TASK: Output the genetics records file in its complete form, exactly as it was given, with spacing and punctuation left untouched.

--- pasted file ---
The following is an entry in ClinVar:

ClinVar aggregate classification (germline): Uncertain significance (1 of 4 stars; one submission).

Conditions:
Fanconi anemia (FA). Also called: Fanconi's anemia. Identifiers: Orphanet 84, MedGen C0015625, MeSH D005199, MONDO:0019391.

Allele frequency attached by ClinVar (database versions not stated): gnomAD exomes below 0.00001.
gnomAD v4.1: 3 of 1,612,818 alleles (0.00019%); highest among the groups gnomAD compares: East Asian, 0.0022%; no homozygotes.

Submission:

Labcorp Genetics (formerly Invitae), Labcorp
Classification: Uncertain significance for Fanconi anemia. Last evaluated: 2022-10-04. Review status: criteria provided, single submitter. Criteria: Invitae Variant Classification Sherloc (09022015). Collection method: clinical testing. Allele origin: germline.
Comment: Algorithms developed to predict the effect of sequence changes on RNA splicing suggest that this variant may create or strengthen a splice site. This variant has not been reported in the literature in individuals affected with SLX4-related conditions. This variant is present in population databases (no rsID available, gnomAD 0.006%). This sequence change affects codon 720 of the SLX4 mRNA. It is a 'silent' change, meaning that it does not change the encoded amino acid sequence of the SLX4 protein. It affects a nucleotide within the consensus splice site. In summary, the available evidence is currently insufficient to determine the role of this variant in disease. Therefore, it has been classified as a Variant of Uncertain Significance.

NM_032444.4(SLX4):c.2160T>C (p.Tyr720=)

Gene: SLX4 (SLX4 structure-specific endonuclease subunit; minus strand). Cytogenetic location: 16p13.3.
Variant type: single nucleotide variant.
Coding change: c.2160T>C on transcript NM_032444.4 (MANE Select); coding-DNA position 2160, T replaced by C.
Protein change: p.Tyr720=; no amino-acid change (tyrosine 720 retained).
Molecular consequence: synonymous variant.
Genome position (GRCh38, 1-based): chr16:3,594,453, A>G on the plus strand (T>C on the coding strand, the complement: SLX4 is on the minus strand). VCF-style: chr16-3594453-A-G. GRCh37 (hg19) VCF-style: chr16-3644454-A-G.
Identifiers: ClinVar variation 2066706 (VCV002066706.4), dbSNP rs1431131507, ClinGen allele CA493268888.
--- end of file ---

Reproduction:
The following is an entry in ClinVar:

ClinVar aggregate classification (germline): Uncertain significance (1 of 4 stars; one submission).

Conditions:
Fanconi anemia (FA). Also called: Fanconi's anemia. Identifiers: Orphanet 84, MedGen C0015625, MeSH D005199, MONDO:0019391.

Allele frequency attached by ClinVar (database versions not stated): gnomAD exomes below 0.00001.
gnomAD v4.1: 3 of 1,612,818 alleles (0.00019%); highest among the groups gnomAD compares: East Asian, 0.0022%; no homozygotes.

Submission:

Labcorp Genetics (formerly Invitae), Labcorp
Classification: Uncertain significance for Fanconi anemia. Last evaluated: 2022-10-04. Review status: criteria provided, single submitter. Criteria: Invitae Variant Classification Sherloc (09022015). Collection method: clinical testing. Allele origin: germline.
Comment: Algorithms developed to predict the effect of sequence changes on RNA splicing suggest that this variant may create or strengthen a splice site. This variant has not been reported in the literature in individuals affected with SLX4-related conditions. This variant is present in population databases (no rsID available, gnomAD 0.006%). This sequence change affects codon 720 of the SLX4 mRNA. It is a 'silent' change, meaning that it does not change the encoded amino acid sequence of the SLX4 protein. It affects a nucleotide within the consensus splice site. In summary, the available evidence is currently insufficient to determine the role of this variant in disease. Therefore, it has been classified as a Variant of Uncertain Significance.

NM_032444.4(SLX4):c.2160T>C (p.Tyr720=)

Gene: SLX4 (SLX4 structure-specific endonuclease subunit; minus strand). Cytogenetic location: 16p13.3.
Variant type: single nucleotide variant.
Coding change: c.2160T>C on transcript NM_032444.4 (MANE Select); coding-DNA position 2160, T replaced by C.
Protein change: p.Tyr720=; no amino-acid change (tyrosine 720 retained).
Molecular consequence: synonymous variant.
Genome position (GRCh38, 1-based): chr16:3,594,453, A>G on the plus strand (T>C on the coding strand, the complement: SLX4 is on the minus strand). VCF-style: chr16-3594453-A-G. GRCh37 (hg19) VCF-style: chr16-3644454-A-G.
Identifiers: ClinVar variation 2066706 (VCV002066706.4), dbSNP rs1431131507, ClinGen allele CA493268888.